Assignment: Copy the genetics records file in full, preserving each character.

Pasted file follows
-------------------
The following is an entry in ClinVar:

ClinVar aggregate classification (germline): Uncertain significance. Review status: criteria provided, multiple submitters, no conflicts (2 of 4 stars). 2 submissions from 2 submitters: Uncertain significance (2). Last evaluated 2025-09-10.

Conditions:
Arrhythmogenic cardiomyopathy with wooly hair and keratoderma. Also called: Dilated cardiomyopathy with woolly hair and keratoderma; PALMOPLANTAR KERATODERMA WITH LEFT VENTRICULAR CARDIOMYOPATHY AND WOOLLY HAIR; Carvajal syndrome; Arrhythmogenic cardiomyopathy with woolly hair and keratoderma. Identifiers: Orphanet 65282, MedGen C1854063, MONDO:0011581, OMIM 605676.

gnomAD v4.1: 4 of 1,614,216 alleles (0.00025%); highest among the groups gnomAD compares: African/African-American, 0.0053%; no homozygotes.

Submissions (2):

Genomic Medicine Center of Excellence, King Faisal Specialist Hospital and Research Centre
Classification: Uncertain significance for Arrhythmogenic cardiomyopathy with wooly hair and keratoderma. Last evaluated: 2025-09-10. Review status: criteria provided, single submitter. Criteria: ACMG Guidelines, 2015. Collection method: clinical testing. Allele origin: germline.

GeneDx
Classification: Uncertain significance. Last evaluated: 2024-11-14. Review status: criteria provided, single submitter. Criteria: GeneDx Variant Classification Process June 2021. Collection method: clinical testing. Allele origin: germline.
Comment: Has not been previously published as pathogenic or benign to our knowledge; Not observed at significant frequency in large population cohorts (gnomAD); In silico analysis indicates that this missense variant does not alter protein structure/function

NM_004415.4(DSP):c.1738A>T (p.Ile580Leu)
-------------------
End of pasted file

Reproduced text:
The following is an entry in ClinVar:

ClinVar aggregate classification (germline): Uncertain significance. Review status: criteria provided, multiple submitters, no conflicts (2 of 4 stars). 2 submissions from 2 submitters: Uncertain significance (2). Last evaluated 2025-09-10.

Conditions:
Arrhythmogenic cardiomyopathy with wooly hair and keratoderma. Also called: Dilated cardiomyopathy with woolly hair and keratoderma; PALMOPLANTAR KERATODERMA WITH LEFT VENTRICULAR CARDIOMYOPATHY AND WOOLLY HAIR; Carvajal syndrome; Arrhythmogenic cardiomyopathy with woolly hair and keratoderma. Identifiers: Orphanet 65282, MedGen C1854063, MONDO:0011581, OMIM 605676.

gnomAD v4.1: 4 of 1,614,216 alleles (0.00025%); highest among the groups gnomAD compares: African/African-American, 0.0053%; no homozygotes.

Submissions (2):

Genomic Medicine Center of Excellence, King Faisal Specialist Hospital and Research Centre
Classification: Uncertain significance for Arrhythmogenic cardiomyopathy with wooly hair and keratoderma. Last evaluated: 2025-09-10. Review status: criteria provided, single submitter. Criteria: ACMG Guidelines, 2015. Collection method: clinical testing. Allele origin: germline.

GeneDx
Classification: Uncertain significance. Last evaluated: 2024-11-14. Review status: criteria provided, single submitter. Criteria: GeneDx Variant Classification Process June 2021. Collection method: clinical testing. Allele origin: germline.
Comment: Has not been previously published as pathogenic or benign to our knowledge; Not observed at significant frequency in large population cohorts (gnomAD); In silico analysis indicates that this missense variant does not alter protein structure/function

NM_004415.4(DSP):c.1738A>T (p.Ile580Leu)